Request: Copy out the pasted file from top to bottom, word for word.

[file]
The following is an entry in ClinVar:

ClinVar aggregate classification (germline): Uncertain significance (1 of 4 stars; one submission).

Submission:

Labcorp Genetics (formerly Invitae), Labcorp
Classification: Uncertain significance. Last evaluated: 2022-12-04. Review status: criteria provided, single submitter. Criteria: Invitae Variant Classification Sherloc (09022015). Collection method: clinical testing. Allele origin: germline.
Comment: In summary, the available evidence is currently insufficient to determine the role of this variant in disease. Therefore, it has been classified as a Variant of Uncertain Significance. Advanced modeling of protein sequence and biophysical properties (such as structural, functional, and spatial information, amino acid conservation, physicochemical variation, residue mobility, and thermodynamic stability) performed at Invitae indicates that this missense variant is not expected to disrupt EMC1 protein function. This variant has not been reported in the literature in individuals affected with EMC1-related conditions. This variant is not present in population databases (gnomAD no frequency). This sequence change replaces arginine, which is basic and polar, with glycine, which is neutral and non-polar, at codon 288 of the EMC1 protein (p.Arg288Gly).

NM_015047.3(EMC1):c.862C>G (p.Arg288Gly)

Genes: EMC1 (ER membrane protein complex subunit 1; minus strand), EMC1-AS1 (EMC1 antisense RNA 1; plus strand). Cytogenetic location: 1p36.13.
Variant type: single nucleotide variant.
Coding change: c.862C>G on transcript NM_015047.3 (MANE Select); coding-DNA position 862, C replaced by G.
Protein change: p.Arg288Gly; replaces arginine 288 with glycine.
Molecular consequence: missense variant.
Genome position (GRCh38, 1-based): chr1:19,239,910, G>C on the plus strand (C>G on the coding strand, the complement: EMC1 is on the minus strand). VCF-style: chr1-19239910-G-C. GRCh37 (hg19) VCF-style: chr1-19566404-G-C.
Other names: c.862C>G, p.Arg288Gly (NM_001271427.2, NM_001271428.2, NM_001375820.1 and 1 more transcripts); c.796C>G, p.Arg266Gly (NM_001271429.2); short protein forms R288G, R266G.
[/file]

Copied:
The following is an entry in ClinVar:

ClinVar aggregate classification (germline): Uncertain significance (1 of 4 stars; one submission).

Submission:

Labcorp Genetics (formerly Invitae), Labcorp
Classification: Uncertain significance. Last evaluated: 2022-12-04. Review status: criteria provided, single submitter. Criteria: Invitae Variant Classification Sherloc (09022015). Collection method: clinical testing. Allele origin: germline.
Comment: In summary, the available evidence is currently insufficient to determine the role of this variant in disease. Therefore, it has been classified as a Variant of Uncertain Significance. Advanced modeling of protein sequence and biophysical properties (such as structural, functional, and spatial information, amino acid conservation, physicochemical variation, residue mobility, and thermodynamic stability) performed at Invitae indicates that this missense variant is not expected to disrupt EMC1 protein function. This variant has not been reported in the literature in individuals affected with EMC1-related conditions. This variant is not present in population databases (gnomAD no frequency). This sequence change replaces arginine, which is basic and polar, with glycine, which is neutral and non-polar, at codon 288 of the EMC1 protein (p.Arg288Gly).

NM_015047.3(EMC1):c.862C>G (p.Arg288Gly)

Genes: EMC1 (ER membrane protein complex subunit 1; minus strand), EMC1-AS1 (EMC1 antisense RNA 1; plus strand). Cytogenetic location: 1p36.13.
Variant type: single nucleotide variant.
Coding change: c.862C>G on transcript NM_015047.3 (MANE Select); coding-DNA position 862, C replaced by G.
Protein change: p.Arg288Gly; replaces arginine 288 with glycine.
Molecular consequence: missense variant.
Genome position (GRCh38, 1-based): chr1:19,239,910, G>C on the plus strand (C>G on the coding strand, the complement: EMC1 is on the minus strand). VCF-style: chr1-19239910-G-C. GRCh37 (hg19) VCF-style: chr1-19566404-G-C.
Other names: c.862C>G, p.Arg288Gly (NM_001271427.2, NM_001271428.2, NM_001375820.1 and 1 more transcripts); c.796C>G, p.Arg266Gly (NM_001271429.2); short protein forms R288G, R266G.